webbrowser.open("./documentation/help.html")-- No Go in Windows

llanitedave llanitedave at veawb.coop
Sun Feb 24 22:04:14 CET 2013


On Sunday, February 24, 2013 12:48:40 PM UTC-8, Chris Rebert wrote:
> On Sun, Feb 24, 2013 at 12:28 PM, llanitedave <llanitedave at veawb.coop> wrote:
> 
> > On Sunday, February 24, 2013 1:35:31 AM UTC-8, Chris Rebert wrote:
> 
> >> On Feb 24, 2013 1:21 AM, "llanitedave" <llani... at veawb.coop> wrote:
> 
> >> > I created an html help page for my Python 2.7.3 application and put it in a documentation folder.  I used webbrowser.open() to fetch the page.
> 
> >> > On linux -- KDE specifically, the command opens the local file on my default browser with no issues.  However, on Windows 7, it opens Internet Explorer, which doesn't even search the local folder, but goes straight to the web and does a Google search, returning nothing but useless noise.
> 
> >> > My default browser on Windows is Chrome, so my intention is getting undermined right from the start.
> 
> >> > How do I get a local html file to open properly from Python in Windows?
> 
> >>
> 
> >> Sounds like this might be your problem:
> 
> >> http://bugs.python.org/issue8936
> 
> >>
> 
> >> The fix would seem to be ensuring that the URL you pass includes the scheme (in your case, "file:").
>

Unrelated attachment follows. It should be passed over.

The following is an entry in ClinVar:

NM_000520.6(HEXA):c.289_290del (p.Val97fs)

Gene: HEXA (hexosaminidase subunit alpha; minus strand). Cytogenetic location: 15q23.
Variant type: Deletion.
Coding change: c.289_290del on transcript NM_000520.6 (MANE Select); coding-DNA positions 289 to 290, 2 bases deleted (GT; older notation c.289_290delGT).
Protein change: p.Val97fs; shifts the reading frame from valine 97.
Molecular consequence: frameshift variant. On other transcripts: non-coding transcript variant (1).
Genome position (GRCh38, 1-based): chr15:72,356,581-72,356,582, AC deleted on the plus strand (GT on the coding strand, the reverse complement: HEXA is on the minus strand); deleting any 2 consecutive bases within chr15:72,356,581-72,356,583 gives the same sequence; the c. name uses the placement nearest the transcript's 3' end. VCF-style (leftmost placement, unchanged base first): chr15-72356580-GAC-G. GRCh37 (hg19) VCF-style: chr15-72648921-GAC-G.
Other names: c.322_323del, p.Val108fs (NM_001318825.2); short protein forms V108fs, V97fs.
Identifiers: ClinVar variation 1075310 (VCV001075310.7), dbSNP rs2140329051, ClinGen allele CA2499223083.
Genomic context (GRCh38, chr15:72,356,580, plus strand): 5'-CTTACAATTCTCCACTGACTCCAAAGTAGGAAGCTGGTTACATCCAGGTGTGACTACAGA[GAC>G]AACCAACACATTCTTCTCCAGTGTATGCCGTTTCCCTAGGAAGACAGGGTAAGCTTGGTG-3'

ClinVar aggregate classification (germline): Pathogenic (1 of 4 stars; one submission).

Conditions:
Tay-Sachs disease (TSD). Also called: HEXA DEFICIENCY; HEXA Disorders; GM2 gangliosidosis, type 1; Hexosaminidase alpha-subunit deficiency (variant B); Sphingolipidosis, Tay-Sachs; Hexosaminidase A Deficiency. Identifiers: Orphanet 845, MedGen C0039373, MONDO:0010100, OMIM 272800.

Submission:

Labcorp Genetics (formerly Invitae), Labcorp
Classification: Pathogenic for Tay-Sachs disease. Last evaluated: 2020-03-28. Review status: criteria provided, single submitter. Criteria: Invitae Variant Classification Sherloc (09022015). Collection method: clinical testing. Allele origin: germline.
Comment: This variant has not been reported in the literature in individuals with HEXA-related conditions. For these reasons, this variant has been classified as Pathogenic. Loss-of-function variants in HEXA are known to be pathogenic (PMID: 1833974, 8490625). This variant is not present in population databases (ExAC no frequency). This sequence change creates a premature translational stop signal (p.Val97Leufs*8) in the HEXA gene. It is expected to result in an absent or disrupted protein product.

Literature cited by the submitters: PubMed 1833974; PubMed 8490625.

> >
> 
> > Holy Toledo!  That's a two-year-old bug spanning two versions of the language!
> 
> >
> 
> > BTW, Chris, the snippet I showed in the title essentially WAS the exact code.
> 
> 
> 
> Sorry, my bad. This is why I dislike messages that put critical info
> 
> *only* in the subject line; I tend not to reread the subject line once
> 
> I've opened the message.
> 

Nah, my bad.  I didn't realize that the title was the only place I'd put the actual command.  I don't like it when other people do that either.

> 
> 
> >  It's a method with that single line called from a wxPython Help menu.  I can't really put an absolute pathname into the argument, because the application is going to be distributed to a variety of computers at my workplace, and there's no assurance that it will go into (or remain in)a particular folder.
> 
> 
> 
> As Demian demonstrated, you can simply compute the absolute path from
> 
> the relative path at runtime; although I would probably toss an
> 
> abspath() call in for good measure
> 
> (http://docs.python.org/2/library/os.path.html#os.path.abspath ).
> 
> 

OK, I'm going to have to study that one a bit.  It looks like a new concept for my feeble brain.

> 
> > This to me illustrates the downside of the Python philosophy of "There should be only one obvious way to do things".  If that one obvious way has a fatal bug, you're pretty much SOL.
> 
> 
> 
> On the other hand, you don't have to investigate which of N APIs is
> 
> the "fixed"/"correct" one (Which PHP MySQL function is safe from SQL
> 
> injection again?), and you only have wait for 1 fix instead of N. But
> 
> yes, some of Python's included batteries are due for some recharging.
> 
> 
> 
> Cheers,
> 
> Chris

You're right.  It's one thing to have a persistent bug, it's another thing to offer the function in the documentation as if the bug doesn't exist.

The bug report from October 2010 indicated that someone was working on a fix at that time.  The fact that it's still not fixed implies that it might be something that's really hard to pin down.  In a case like that, it's probably better to simply withdraw the feature, or tag it as "Non-windows only"



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